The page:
Brian describes the differences between northern and southern Italy. In the north of Italy, the foods are lighter and more delicate. As you travel south, the cuisine becomes more robust. The flavors tend to be spicier and red sauces come into play. There is more lamb. Tomatoes play an important role in the food of Southern Italy. The wines served in the south are able to handle spice well. Brian has returned to Italy almost every year to study Italian viticulture, winemaking and cuisine. But it was not enough – he needed a formal education.
Next destination- Fresno State and a degree in Enology
Brian applied to Fresno State and was accepted into the Enology Department.
Among his many experiences shared with many of his classmates, was the winemaking in his own backyard in a small hand-crafted shed that held a few barrels. Brian was able to experiment with various grape varieties under his own roof. He first made Pinot Noir but it was his first barrel of Nebbiolo that changed his life.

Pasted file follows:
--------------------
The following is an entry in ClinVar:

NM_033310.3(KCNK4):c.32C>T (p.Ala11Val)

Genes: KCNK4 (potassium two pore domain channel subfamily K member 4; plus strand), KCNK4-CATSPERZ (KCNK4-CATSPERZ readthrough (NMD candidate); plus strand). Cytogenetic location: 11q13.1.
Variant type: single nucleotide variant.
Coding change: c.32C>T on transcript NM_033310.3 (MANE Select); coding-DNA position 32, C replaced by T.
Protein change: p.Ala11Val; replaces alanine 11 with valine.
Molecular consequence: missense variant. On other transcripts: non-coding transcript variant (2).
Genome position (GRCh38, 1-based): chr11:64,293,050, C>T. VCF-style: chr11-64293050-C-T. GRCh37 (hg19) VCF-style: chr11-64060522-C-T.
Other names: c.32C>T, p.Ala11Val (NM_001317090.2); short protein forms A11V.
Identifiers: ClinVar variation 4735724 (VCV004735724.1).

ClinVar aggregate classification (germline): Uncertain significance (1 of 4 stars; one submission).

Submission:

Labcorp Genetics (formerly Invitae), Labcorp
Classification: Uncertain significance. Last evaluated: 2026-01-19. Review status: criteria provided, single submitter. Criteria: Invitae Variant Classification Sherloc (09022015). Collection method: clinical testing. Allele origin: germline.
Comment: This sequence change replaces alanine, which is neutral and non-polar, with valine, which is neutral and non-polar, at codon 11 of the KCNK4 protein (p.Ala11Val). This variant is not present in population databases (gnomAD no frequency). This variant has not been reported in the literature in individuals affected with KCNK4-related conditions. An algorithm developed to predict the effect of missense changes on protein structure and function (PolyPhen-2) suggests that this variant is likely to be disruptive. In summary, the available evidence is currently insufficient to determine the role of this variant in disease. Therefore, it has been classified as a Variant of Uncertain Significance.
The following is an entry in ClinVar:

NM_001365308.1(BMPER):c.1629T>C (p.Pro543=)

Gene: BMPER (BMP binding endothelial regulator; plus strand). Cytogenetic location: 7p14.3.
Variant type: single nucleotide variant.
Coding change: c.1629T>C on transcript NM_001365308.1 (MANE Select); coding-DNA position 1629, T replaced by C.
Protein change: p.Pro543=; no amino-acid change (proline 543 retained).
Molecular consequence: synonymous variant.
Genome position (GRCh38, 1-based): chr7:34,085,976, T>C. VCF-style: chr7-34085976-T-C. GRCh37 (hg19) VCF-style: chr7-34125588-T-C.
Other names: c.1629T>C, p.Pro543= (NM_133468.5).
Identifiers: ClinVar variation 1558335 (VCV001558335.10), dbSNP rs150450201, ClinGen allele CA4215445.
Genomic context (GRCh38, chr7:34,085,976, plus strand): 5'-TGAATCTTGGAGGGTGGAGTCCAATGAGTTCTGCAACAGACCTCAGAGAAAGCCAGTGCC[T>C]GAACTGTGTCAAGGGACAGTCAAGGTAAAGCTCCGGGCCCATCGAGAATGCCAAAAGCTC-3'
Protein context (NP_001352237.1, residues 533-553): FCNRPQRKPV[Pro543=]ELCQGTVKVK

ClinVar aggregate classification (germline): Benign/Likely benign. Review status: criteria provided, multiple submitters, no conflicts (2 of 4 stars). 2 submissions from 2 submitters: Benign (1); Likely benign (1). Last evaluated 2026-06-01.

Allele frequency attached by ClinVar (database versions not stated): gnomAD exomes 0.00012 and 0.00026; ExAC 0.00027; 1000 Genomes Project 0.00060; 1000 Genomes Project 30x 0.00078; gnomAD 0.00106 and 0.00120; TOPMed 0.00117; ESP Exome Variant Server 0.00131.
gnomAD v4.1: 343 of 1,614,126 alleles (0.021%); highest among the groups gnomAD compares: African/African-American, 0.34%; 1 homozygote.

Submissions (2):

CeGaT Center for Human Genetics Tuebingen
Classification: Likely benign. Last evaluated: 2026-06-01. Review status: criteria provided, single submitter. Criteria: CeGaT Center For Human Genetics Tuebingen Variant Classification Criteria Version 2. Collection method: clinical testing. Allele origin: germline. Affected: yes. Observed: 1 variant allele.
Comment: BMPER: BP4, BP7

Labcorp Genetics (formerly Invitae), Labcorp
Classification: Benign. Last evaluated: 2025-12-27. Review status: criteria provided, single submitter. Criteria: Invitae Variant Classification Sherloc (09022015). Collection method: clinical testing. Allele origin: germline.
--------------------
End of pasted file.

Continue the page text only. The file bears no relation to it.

Brian and his classmate, Stephanie Sorn, both joined the Enology Society and were both voted to be acquisitions officers. They worked together to reach out to alumni to ask for a donation of four bottles of wine for the Thursday night tasting for members. They gradually became study partners and best friends. Stephanie recalls studying for a biochem final at Brian’s home. She said Brian cooked dinner, served with a bottle of wine ….. and it’s all history from there. They fell in love enjoying Italian cuisine, drinking Italian wine, studying together and yes, starting their life together.
Early in 2005 Stephy and Brian became engaged to be married and took their first trip to Italy to celebrate in January. The first few days were spent eating and tasting wines before going on to Spain for a wonderful vacation. Their dream was to move to Italy after graduation and work for a while.
However, “real life” created another path for them. 2005 was the year of a series of landmark and life changing events: they married, Stephanie became pregnant with twins, they made the decision to start their own winery, they selected the name Giornata for their new enterprise, and traveled through California to determine where they should settle down and buy land. Stephanie started to research Italian grape varieties and current clones. They harvested Nebbiolo grapes grown in Paso Robles by a generous couple who had no buyers. Brian made his first barrel of Nebbiolo in a backyard shed in Fresno. They became the parents of twin girls on November 17th, and both graduated Fresno State, Stephanie in Viticulture in June and Brian in Enology in December.